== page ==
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Roy C.L.,Wetland and Wildlife Populations and Research Group | Herwig C.M.,Wetland and Wildlife Populations and Research Group | Doherty Jr. P.F.,Colorado State University
Journal of Wildlife Management | Year: 2013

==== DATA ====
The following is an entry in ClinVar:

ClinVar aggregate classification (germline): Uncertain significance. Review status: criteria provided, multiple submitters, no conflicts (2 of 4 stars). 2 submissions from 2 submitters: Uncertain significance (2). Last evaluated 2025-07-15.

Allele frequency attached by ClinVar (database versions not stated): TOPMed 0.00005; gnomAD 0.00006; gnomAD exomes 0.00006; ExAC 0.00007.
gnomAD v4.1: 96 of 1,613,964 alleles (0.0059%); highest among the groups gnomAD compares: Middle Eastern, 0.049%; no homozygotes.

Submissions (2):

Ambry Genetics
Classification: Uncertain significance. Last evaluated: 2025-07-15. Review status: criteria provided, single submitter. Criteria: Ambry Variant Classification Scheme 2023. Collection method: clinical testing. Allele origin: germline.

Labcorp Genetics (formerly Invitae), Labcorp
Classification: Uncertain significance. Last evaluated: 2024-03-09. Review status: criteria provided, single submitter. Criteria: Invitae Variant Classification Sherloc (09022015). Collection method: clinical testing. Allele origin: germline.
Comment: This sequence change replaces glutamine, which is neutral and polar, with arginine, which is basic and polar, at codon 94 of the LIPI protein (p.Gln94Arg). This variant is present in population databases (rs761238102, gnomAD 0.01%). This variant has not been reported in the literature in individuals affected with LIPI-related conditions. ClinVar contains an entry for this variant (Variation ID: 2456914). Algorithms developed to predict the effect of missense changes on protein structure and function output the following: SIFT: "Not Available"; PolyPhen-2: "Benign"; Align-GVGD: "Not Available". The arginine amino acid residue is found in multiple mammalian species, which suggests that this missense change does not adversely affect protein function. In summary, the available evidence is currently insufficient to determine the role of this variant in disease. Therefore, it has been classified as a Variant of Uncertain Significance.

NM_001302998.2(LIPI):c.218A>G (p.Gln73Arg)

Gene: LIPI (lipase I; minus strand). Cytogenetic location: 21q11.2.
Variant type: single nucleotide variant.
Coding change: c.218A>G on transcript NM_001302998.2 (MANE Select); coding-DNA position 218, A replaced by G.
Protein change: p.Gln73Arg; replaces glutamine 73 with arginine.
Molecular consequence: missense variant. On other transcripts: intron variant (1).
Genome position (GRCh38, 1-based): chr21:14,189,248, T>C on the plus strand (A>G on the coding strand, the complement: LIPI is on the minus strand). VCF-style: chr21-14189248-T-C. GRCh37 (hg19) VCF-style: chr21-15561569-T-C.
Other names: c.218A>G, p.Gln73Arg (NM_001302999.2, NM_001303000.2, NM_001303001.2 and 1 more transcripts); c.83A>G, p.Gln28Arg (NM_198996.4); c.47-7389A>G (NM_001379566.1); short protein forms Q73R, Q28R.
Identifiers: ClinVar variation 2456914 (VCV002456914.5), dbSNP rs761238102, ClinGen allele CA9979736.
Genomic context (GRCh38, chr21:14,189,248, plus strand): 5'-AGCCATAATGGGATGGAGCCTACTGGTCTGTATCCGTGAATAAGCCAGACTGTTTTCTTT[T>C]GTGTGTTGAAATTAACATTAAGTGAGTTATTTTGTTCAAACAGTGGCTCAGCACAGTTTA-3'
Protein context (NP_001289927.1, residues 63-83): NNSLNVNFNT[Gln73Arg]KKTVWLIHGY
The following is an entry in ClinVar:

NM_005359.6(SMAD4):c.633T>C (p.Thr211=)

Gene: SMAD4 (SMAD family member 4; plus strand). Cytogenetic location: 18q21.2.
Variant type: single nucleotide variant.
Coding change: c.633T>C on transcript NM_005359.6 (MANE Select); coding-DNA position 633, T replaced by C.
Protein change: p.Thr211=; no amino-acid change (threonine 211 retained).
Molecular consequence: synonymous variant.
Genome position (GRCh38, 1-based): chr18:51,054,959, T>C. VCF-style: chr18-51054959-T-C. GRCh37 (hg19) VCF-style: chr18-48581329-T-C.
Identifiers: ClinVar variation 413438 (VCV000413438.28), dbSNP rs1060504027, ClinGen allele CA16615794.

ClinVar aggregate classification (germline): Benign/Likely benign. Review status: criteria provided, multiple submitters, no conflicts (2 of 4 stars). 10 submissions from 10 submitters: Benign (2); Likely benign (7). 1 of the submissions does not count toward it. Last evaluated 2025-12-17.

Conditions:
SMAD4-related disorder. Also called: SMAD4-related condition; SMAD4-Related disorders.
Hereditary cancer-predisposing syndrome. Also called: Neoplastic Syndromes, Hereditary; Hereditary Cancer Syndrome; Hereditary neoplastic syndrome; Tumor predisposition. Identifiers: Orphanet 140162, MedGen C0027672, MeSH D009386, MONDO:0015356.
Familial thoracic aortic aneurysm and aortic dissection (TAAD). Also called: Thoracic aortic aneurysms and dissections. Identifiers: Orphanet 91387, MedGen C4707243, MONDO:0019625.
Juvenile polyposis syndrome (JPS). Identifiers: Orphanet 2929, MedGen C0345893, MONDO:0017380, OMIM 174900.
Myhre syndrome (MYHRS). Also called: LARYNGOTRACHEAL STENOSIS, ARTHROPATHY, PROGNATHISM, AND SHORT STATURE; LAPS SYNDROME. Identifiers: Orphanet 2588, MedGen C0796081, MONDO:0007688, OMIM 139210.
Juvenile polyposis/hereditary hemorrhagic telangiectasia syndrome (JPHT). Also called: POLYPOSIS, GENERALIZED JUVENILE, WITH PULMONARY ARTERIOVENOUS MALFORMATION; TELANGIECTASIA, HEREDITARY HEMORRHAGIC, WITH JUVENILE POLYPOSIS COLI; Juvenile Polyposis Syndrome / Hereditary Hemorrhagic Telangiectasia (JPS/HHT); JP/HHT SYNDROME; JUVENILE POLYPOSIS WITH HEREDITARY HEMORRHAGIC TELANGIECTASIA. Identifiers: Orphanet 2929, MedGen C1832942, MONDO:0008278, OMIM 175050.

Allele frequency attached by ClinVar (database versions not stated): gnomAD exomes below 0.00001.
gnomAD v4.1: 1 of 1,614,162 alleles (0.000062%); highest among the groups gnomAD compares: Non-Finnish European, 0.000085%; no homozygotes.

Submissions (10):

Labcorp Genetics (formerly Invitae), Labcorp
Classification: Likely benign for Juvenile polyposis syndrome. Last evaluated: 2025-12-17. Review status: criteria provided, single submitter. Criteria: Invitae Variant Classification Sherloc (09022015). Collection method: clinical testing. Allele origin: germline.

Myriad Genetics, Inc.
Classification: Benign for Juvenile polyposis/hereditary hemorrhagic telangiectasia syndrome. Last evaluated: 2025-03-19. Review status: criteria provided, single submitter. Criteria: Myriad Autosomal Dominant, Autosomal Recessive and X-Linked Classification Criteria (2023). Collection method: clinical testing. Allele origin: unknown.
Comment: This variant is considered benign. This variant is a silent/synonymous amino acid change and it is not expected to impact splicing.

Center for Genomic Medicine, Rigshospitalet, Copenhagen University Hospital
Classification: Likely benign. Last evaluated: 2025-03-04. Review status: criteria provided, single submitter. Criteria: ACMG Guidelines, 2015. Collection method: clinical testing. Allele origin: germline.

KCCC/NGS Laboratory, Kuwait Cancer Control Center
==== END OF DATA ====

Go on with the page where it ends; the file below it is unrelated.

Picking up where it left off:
North-central Minnesota has a system of waterfowl refuges that were created over the last 6 decades to benefit ring-necked ducks (Aythya collaris). New refuges were placed to complement existing refuges and to relieve high hunting pressure in bog areas that were traditionally remote and inaccessible but were receiving increasing use. These refuges have been credited with keeping waterfowl in the area, but this has not been substantiated with data. Furthermore, the survival benefits of these refuges, if any, to locally produced ring-necked ducks have not been evaluated. We examined weekly mortality and movements onto and off of refuges with data from young ring-necked ducks captured and radio-marked before fledging. We used a multi-state model to investigate factors affecting transitions between 4 states (i.e., alive and on a refuge, alive and off a refuge, dead and off a refuge, and dead and on a refuge), and to account for variation in detection probabilities. Our most-supported model based on Akaike's Information Criterion with a small sample size correction (AICc) included movements onto and off of refuge as a function of year and hunting season, and mortality as a function of year, hunting season, and sex. The second ranked model (ΔAICc = 2.74) was similar to the top model but without the sex effect. Other models received considerably less support. Mortality was greater during hunting season than before hunting opened. Young males had greater mortality rates (mean ± SE) off the refuge than young females both before (0.050 ± 0.004 vs. 0.030 ± 0.002) and during hunting season (0.234 ± 0.019 vs. 0.137 ± 0.011). Probabilities of movement onto refuges were greater during hunting seasons than during weeks with no hunting pressure (0.073 ± 0.046 vs. 0.023 ± 0.015), although birds left refuges at a similar rate during hunting and before hunting seasons (0.424 ± 0.116 vs. 0.457 ± 0.125). Birds that used refuges were detected on the study area longer. Our findings are consistent with the hypothesis that ducks benefit from refuges; we found lesser mortality of birds on refuges (no birds were detected dead on a refuge), and greater mortality off refuges during hunting season. We did not evaluate whether survival benefits of refuges accrued from reduced disturbance, greater time foraging, benefits of membership in a flock, or simply safety from hunters. Future studies examining food availability and foraging behavior on and off refuges may help clarify the contributions of these variables to reducing mortality of young ring-necked ducks during hunting seasons. © 2013 The Wildlife Society. Source

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